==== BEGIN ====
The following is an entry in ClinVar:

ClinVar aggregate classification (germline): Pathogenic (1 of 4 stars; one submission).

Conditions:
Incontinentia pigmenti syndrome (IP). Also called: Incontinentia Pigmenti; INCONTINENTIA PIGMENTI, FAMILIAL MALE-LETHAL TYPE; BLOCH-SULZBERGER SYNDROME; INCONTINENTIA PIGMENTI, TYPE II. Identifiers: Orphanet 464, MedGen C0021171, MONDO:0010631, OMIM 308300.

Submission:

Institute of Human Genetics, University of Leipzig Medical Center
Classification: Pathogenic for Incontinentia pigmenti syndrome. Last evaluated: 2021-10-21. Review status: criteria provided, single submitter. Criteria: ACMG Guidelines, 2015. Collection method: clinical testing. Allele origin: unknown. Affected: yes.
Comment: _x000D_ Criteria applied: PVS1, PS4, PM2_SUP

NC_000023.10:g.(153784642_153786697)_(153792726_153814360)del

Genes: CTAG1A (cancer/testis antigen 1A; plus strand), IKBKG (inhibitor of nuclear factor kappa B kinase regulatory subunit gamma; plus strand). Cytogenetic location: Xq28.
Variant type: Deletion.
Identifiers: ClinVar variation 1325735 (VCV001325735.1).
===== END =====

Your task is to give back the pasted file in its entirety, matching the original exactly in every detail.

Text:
The following is an entry in ClinVar:

ClinVar aggregate classification (germline): Pathogenic (1 of 4 stars; one submission).

Conditions:
Incontinentia pigmenti syndrome (IP). Also called: Incontinentia Pigmenti; INCONTINENTIA PIGMENTI, FAMILIAL MALE-LETHAL TYPE; BLOCH-SULZBERGER SYNDROME; INCONTINENTIA PIGMENTI, TYPE II. Identifiers: Orphanet 464, MedGen C0021171, MONDO:0010631, OMIM 308300.

Submission:

Institute of Human Genetics, University of Leipzig Medical Center
Classification: Pathogenic for Incontinentia pigmenti syndrome. Last evaluated: 2021-10-21. Review status: criteria provided, single submitter. Criteria: ACMG Guidelines, 2015. Collection method: clinical testing. Allele origin: unknown. Affected: yes.
Comment: _x000D_ Criteria applied: PVS1, PS4, PM2_SUP

NC_000023.10:g.(153784642_153786697)_(153792726_153814360)del

Genes: CTAG1A (cancer/testis antigen 1A; plus strand), IKBKG (inhibitor of nuclear factor kappa B kinase regulatory subunit gamma; plus strand). Cytogenetic location: Xq28.
Variant type: Deletion.
Identifiers: ClinVar variation 1325735 (VCV001325735.1).